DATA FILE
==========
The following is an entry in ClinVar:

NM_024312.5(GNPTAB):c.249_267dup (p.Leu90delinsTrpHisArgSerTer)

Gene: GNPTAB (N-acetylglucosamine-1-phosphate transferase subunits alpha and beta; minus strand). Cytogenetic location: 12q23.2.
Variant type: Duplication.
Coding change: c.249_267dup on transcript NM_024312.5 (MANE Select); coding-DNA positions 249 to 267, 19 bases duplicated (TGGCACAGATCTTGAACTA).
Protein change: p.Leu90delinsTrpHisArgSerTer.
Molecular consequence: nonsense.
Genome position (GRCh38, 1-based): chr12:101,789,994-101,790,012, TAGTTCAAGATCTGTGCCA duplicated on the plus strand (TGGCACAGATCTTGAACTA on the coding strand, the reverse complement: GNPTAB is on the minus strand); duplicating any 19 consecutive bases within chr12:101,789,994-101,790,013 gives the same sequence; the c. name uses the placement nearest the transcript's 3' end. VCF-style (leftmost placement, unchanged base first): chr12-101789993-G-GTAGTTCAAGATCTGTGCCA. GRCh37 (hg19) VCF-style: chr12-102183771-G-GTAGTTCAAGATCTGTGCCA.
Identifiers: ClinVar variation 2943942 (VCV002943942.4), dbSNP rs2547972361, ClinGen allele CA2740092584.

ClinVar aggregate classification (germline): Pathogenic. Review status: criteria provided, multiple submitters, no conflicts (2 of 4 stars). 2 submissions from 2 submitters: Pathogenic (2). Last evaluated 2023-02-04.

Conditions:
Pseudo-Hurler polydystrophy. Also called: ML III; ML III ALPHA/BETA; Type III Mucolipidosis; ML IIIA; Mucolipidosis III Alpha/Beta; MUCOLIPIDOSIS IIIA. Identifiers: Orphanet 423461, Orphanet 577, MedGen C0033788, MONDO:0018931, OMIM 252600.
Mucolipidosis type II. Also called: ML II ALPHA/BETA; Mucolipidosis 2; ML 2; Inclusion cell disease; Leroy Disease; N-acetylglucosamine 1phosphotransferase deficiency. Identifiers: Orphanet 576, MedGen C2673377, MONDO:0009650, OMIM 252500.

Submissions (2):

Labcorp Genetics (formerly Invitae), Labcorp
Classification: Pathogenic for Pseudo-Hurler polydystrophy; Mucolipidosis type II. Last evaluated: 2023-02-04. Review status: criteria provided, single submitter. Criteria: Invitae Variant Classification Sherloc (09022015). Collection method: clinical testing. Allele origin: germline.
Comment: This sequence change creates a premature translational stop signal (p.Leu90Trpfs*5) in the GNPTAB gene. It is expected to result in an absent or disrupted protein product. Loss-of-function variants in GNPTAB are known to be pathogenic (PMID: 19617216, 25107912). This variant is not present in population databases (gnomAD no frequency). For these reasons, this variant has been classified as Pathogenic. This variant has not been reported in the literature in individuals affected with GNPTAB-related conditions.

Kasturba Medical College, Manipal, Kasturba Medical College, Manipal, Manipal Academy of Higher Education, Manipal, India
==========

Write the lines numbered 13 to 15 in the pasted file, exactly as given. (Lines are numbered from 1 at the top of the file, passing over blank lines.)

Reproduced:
Mucolipidosis type II. Also called: ML II ALPHA/BETA; Mucolipidosis 2; ML 2; Inclusion cell disease; Leroy Disease; N-acetylglucosamine 1phosphotransferase deficiency. Identifiers: Orphanet 576, MedGen C2673377, MONDO:0009650, OMIM 252500.

Submissions (2):

Labcorp Genetics (formerly Invitae), Labcorp